What is the future of the enterprise and its relationship with the individual?
How is social media and the entry of ‘digital natives’ into the workforce going to change the face of business?
These are two questions that John Hagel III, John Seely Brown and Land Davison (HSBD) discuss in their book Power of Pull: How Small Moves, Smartly Made, Can Set Big Things. The authors have written a good book with strong views on the future nature of enterprises and their relationship to individuals. The Power of Pull is one of the most comprehensively thought out books on the subject of social media and the future of the enterprise to have come out. It goes way beyond the buzzword or branding driven works that concentrate more on staking out territory than investigating the future of companies, individuals and technology.
This is not a technology book, in fact it is more about the theory of the individual, their value and the impact of that value on companies. The central premise is that “institutions will be shaped to provide platforms to help individual achieve their full potential by connecting with others and better addressing challenging performance needs” page 8. This is a distinctively different view form others who see the future of social computing as one of communities or collectives taking action. Hagel, Seely Brown and Davison then go on to discuss such an environment as one of “pull” with three basic principles.
- Finding and accessing people and resources we need
- Having the ability to attack people and resources to yourself that are relevant and valuable
- Pull from within ourselves the indicate and performance required to achieve our potential
Now you can combine the quote and the points above and think this is a book at the cross roads between an academic researcher and Tony Robbins. This book is anything but. I have tremendous respect for the authors who have delivered a comprehensive and thoughtful book on a complex subject.
Hagel, Seely Brown and Davison see ‘Pull’ as concentrating on the innovation and new ideas that come from the people on the edge, those who are experimenting and pushing the envelope. They use the example of large wave surfing to illustrate that people working on the edge of their profession deploy sophisticated tools and communications patterns to make breakthroughs.
Creating breakthroughs is an integral part of competing in the future and therefore something that companies need to get better at. That is where the individual fits into their argument, they can engage the edge, learn more, build the relationships that bring the best of the edge into their creation spaces that allows them to leverage themselves in the corporation. It is an interesting premise and one that the authors illustrate through several ‘mavens’
I recommend this book in general and particularly the introduction and first chapter to business leaders who want a different view on the future and social media. Lately there are few books that I have highlighted or taken notes in the margins as much as I have with this one. There are a few strong ideas, well presented and discussed.
- The introduction – among the best and clearest I have ever read. It lays out the issues and scope of the book in a way that helps you figure out where to concentrate your attention as you read.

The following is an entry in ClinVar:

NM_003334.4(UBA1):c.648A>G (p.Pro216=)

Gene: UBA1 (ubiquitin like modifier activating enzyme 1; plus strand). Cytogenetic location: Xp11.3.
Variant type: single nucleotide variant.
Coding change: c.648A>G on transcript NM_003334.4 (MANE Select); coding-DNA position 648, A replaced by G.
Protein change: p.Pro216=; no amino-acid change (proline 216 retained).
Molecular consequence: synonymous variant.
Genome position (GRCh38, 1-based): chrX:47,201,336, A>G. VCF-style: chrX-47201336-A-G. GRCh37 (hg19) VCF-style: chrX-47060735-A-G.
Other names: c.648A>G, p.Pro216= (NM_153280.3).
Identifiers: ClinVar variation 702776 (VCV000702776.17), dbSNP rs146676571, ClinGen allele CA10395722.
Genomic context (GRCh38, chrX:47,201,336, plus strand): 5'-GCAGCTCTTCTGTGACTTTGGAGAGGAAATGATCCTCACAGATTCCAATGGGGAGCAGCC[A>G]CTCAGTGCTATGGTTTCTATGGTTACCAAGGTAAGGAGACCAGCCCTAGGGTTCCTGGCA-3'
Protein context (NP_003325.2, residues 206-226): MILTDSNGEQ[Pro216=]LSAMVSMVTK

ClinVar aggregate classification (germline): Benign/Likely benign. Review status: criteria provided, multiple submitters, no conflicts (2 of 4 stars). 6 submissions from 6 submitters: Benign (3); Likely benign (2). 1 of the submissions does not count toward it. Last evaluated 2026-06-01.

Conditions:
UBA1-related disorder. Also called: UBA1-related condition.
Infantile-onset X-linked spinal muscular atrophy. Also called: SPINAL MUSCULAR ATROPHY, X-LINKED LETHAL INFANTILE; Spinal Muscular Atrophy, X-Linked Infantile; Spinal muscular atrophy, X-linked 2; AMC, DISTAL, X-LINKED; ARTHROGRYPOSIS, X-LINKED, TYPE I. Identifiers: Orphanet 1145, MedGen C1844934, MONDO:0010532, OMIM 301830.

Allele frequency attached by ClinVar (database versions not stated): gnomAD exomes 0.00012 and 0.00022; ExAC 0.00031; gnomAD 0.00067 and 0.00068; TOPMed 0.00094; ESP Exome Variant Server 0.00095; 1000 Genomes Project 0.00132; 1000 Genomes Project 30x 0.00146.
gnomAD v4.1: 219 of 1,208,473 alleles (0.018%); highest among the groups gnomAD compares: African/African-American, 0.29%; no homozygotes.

- The blending of business activities with technology as the book talks about the importance of platforms rather than applications and how enterprises will operate and compete more on platforms than products or market positions.
- Anti-hype, this is a serious look at the future without the platitudes about the net generation or how all our skills and what we know will be rendered irrelevant. In fact it is much the opposite.
- A rich blend of academic and engineering approaches to the issues that make for deep treatment of the issues.
- The book gets repetitive at times particularly as it talks through the three aspects of pull. It often relies on the same story that can lead to it becoming worn and overused. The reliance on three or four cases does provide depth, but no one case can fit all of these ideas, reducing the effectiveness of the examples.
- The two major examples are non-business examples that are fun to read, but challenging to see how it applies to me. It was great to learn about surfing and the world of warcraft but real companies are applying these ideas and it would have been better to hear about them.
- The book has more than its share of jargon and in an engineering/academic style this makes reading it a little harder than it should. Jargon includes: push, pull, edge, creative spaces, big shift and shaping strategies to name a few. This is where the consultant-ese gets in the way.
- The emphasis and contrast between push and pull is stark and needs to be for literary purposes. However much of the economy and much of our work will remain heavily push influenced even when we are all knowledge workers. Building that bridge is the bigger challenge than saying ‘all smart people go be self actualizing.’
Finally, this book is a Deloitte developed book and the authors are all associated with Deloitte. The authors have done a great job in not writing a book about why you should buy pull based consulting services. While the authors have done a nice job in maintaining or presenting their ideas independently, they have a business basis that the reader should take into consideration. Still recommended, but the ideas are big, the presentation comprehensive so you will need to pull on your thinking cap and take the time to reflect on what is in this book. Enjoy.
You can find my review and others of the book on Amazon at the following link.